As 11 Western states anxiously await the end of September, when the U.S. Fish and Wildlife Service will decide whether to list the range-wide population of greater sage-grouse under the Endangered Species Act (ESA), good news has emerged from Nevada and California. Today, the agency determined that a smaller population of the majestic western gamebird isolated to these two states was not warranted for listing under the ESA, indicating that, with concerted conservation efforts, a federal listing may be avoided.
The decision comes after months of proactively planning a combination of regulatory and voluntary measures on federal, state, and private land to assure the birds’ future. “Today’s decision is great news for this population of sage-grouse and all the stakeholders who rolled up their sleeves and demonstrated that the states can work with the federal government to achieve a positive outcome,” says Miles Moretti, president and CEO of the Mule Deer Foundation. “We’re poised to get the same result for the remaining populations of sage-grouse, if we stay the course and don’t back away from strong conservation efforts that will benefit allsagebrush-dependent species.”
The Service must decide whether to list the broader, range-wide population by September 30, 2015. Sagebrush ecosystems that support sage-grouse are also critically important to more than 350 species of plants and animals, including mule deer, pronghorns, and elk.
“The same regulatory assurances and proactive voluntary measures that have helped prevent the listing of this bi-state population are exactly what we need in the rest of the sage-grouse’s range,” says Steve Williams, president of the Wildlife Management Institute and former director of the U.S. Fish and Wildlife Service. “Ultimately, the decision to list the range-wide population will end up in a federal court, and unless the state and BLM plans and assurances can be defended by the Service, a judge may rule that the sage-grouse must be listed,” Williams adds.
Nearly half of the nation’s remaining sagebrush habitat lies on federal public lands administered by the Bureau of Land Management, and conservation measures in that agency’s new resource management plans will likely carry a lot of weight in the September 2015 decision. Private and state lands, however, are also vital to the birds’ future, and the ESA listing decision will hinge on strong state conservation plans.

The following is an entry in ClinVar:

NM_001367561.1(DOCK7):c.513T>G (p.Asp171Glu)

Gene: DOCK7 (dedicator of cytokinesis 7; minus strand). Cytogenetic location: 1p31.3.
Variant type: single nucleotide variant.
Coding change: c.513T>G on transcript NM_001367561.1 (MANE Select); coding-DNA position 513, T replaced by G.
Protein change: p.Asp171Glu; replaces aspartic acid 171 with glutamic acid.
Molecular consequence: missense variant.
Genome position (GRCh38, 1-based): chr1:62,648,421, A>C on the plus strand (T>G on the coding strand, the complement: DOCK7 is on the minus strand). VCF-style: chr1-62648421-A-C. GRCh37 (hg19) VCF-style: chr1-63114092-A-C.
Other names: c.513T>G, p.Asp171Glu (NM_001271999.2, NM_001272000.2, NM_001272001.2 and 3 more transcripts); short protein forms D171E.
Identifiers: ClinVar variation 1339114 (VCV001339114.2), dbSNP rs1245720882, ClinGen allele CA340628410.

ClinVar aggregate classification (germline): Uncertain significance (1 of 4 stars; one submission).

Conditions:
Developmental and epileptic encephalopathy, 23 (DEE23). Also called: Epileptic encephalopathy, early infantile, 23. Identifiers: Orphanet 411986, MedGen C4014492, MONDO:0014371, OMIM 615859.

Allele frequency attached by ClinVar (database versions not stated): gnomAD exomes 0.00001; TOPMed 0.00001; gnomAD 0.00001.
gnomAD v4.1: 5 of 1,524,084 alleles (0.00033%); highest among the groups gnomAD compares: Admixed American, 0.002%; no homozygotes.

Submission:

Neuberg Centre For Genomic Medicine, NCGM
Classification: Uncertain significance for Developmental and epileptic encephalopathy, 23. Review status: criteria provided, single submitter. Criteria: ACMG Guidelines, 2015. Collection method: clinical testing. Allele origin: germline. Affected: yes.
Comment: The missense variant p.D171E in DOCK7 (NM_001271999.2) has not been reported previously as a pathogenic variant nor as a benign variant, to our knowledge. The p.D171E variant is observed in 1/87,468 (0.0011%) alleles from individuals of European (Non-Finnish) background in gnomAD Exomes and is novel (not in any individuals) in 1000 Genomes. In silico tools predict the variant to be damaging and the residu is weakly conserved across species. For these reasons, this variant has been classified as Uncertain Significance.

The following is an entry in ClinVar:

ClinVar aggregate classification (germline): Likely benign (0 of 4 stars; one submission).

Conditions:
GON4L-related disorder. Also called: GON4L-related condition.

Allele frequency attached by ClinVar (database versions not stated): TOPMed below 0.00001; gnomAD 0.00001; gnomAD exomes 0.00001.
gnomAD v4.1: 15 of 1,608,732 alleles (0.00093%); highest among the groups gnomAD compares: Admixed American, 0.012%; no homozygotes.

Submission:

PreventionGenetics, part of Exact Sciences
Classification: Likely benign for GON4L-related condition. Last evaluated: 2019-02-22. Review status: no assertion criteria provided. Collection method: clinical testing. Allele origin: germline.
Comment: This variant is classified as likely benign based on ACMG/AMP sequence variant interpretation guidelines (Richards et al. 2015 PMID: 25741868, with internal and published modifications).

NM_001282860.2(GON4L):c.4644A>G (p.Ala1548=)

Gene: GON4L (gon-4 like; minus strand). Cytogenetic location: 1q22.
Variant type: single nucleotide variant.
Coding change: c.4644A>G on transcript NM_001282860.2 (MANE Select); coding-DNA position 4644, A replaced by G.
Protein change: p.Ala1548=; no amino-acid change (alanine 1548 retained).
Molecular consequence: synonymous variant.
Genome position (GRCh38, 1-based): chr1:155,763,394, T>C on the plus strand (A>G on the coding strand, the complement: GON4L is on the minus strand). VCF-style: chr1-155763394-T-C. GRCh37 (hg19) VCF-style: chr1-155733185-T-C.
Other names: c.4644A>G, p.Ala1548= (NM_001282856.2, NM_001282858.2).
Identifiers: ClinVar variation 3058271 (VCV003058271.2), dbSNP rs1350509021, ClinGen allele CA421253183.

“Governors simply cannot take their foot off the gas now,” says Whit Fosburgh, president and CEO of the TRCP. “They must finalize solid plans for their states and support federal plans in order to avoid a listing later this fall. We need their leadership to embrace change, conservation, and a newly defined future for sagebrush ecosystems.”
Policy makers in Washington enacted a rider in the recently passed budget bill stating that FWS cannot “write or issue” listing rules for four grouse species, and new bills are being developed to propose delaying a listing decision by 6 to 10 years. “Politicians seeking to drag out the September 2015 deadline for listing greater sage-grouse were sent a strong message today—putting in the hard work now will pay off in the long run,” says Fosburgh. “The necessary assurances for state and federal plans don’t require 6 to 10 years to result in a positive outcome. By buckling down, stakeholders in California and Nevada have shown us a path forward for the rest of the western states.”
2 Responses to “Big decision for a small gamebird”
The Best Available Science does not support your arguments above. Despite all the money, government-industry collaboration and political grandstanding – How’s the bird doing? Not so good – See Garton et al 2015 – abstract pasted below.
Greater Sage-Grouse Population Dynamics and Probability of Persistence